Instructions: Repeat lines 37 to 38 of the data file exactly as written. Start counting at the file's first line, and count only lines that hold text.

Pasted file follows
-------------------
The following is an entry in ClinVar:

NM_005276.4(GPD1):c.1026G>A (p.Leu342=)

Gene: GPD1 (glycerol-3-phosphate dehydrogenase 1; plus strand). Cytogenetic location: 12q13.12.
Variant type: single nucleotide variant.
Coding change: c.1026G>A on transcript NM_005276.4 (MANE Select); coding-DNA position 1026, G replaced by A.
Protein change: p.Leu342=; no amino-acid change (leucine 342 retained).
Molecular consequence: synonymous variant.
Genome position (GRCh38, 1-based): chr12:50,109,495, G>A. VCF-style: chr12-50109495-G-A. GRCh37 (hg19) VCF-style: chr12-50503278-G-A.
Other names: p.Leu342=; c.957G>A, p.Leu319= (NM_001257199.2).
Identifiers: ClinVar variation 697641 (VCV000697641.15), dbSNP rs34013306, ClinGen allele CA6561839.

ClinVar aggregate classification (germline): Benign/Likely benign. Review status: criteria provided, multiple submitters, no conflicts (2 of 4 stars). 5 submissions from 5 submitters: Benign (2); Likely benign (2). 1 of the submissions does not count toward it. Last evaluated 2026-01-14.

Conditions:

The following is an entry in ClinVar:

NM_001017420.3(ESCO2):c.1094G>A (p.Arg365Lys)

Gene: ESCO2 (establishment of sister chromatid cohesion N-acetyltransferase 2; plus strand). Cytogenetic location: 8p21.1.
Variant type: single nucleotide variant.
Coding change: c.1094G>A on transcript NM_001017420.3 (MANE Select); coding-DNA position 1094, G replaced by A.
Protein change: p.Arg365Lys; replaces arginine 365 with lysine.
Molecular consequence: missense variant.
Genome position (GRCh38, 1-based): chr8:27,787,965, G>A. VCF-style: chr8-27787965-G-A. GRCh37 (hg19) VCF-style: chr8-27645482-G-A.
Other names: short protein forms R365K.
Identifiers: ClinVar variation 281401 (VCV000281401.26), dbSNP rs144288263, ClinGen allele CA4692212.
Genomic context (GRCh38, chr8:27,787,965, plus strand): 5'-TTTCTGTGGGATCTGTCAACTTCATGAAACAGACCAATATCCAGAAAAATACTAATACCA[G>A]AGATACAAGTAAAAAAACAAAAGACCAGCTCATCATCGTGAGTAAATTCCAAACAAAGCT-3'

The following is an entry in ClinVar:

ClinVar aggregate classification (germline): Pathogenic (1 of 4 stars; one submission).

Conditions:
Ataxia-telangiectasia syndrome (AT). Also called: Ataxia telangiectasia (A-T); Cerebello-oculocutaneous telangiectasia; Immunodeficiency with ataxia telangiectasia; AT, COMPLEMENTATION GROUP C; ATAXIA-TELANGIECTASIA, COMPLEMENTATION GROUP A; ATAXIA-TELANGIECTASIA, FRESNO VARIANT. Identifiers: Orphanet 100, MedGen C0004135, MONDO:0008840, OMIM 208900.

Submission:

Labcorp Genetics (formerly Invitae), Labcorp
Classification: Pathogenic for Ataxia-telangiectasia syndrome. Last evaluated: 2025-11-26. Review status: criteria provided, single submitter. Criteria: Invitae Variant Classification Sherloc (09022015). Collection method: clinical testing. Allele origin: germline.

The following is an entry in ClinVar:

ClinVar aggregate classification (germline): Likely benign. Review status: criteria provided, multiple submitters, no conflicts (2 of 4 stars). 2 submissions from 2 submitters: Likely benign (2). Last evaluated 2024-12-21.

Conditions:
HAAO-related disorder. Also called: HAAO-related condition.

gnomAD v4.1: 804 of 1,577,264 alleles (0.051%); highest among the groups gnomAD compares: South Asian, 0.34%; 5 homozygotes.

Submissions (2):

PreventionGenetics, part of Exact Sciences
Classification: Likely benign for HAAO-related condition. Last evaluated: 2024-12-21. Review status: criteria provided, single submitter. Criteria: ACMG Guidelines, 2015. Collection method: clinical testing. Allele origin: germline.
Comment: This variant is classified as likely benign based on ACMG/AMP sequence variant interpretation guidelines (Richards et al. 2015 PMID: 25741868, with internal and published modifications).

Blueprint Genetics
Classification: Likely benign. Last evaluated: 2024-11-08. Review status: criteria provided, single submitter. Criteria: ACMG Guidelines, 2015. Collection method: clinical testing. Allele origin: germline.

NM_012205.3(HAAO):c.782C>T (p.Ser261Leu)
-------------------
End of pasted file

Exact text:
PreventionGenetics, part of Exact Sciences
Classification: Likely benign for HAAO-related condition. Last evaluated: 2024-12-21. Review status: criteria provided, single submitter. Criteria: ACMG Guidelines, 2015. Collection method: clinical testing. Allele origin: germline.